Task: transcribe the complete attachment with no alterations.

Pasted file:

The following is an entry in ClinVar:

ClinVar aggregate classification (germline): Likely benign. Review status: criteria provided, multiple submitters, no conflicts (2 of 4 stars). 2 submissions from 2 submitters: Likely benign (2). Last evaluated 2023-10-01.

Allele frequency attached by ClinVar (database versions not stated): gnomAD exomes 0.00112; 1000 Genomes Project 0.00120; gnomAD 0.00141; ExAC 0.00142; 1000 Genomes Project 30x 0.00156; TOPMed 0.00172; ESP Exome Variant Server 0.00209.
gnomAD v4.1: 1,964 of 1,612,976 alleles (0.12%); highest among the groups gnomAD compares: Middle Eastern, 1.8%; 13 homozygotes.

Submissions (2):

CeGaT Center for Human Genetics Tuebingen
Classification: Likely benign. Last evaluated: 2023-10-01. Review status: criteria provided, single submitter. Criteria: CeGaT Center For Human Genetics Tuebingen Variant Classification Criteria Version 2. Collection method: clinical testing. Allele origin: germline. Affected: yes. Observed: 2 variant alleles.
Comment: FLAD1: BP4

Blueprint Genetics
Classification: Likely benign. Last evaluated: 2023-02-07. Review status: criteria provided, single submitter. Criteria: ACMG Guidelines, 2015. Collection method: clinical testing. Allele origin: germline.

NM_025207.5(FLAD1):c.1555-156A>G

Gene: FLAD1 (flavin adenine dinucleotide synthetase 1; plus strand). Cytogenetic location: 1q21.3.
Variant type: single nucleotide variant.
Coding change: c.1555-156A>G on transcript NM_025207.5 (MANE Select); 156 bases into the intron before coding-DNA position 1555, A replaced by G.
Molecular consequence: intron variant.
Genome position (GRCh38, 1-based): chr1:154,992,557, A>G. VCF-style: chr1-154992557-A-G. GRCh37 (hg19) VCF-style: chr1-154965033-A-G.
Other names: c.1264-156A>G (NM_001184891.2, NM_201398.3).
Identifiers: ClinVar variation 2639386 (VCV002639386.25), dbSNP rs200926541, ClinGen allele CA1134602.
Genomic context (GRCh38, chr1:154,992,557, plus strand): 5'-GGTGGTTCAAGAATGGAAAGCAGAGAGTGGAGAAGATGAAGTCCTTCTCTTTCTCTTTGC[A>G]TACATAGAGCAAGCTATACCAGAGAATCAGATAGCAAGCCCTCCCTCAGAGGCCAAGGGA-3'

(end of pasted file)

The following is an entry in ClinVar:

ClinVar aggregate classification (germline): Likely benign. Review status: criteria provided, multiple submitters, no conflicts (2 of 4 stars). 2 submissions from 2 submitters: Likely benign (2). Last evaluated 2023-10-01.

Allele frequency attached by ClinVar (database versions not stated): gnomAD exomes 0.00112; 1000 Genomes Project 0.00120; gnomAD 0.00141; ExAC 0.00142; 1000 Genomes Project 30x 0.00156; TOPMed 0.00172; ESP Exome Variant Server 0.00209.
gnomAD v4.1: 1,964 of 1,612,976 alleles (0.12%); highest among the groups gnomAD compares: Middle Eastern, 1.8%; 13 homozygotes.

Submissions (2):

CeGaT Center for Human Genetics Tuebingen
Classification: Likely benign. Last evaluated: 2023-10-01. Review status: criteria provided, single submitter. Criteria: CeGaT Center For Human Genetics Tuebingen Variant Classification Criteria Version 2. Collection method: clinical testing. Allele origin: germline. Affected: yes. Observed: 2 variant alleles.
Comment: FLAD1: BP4

Blueprint Genetics
Classification: Likely benign. Last evaluated: 2023-02-07. Review status: criteria provided, single submitter. Criteria: ACMG Guidelines, 2015. Collection method: clinical testing. Allele origin: germline.

NM_025207.5(FLAD1):c.1555-156A>G

Gene: FLAD1 (flavin adenine dinucleotide synthetase 1; plus strand). Cytogenetic location: 1q21.3.
Variant type: single nucleotide variant.
Coding change: c.1555-156A>G on transcript NM_025207.5 (MANE Select); 156 bases into the intron before coding-DNA position 1555, A replaced by G.
Molecular consequence: intron variant.
Genome position (GRCh38, 1-based): chr1:154,992,557, A>G. VCF-style: chr1-154992557-A-G. GRCh37 (hg19) VCF-style: chr1-154965033-A-G.
Other names: c.1264-156A>G (NM_001184891.2, NM_201398.3).
Identifiers: ClinVar variation 2639386 (VCV002639386.25), dbSNP rs200926541, ClinGen allele CA1134602.
Genomic context (GRCh38, chr1:154,992,557, plus strand): 5'-GGTGGTTCAAGAATGGAAAGCAGAGAGTGGAGAAGATGAAGTCCTTCTCTTTCTCTTTGC[A>G]TACATAGAGCAAGCTATACCAGAGAATCAGATAGCAAGCCCTCCCTCAGAGGCCAAGGGA-3'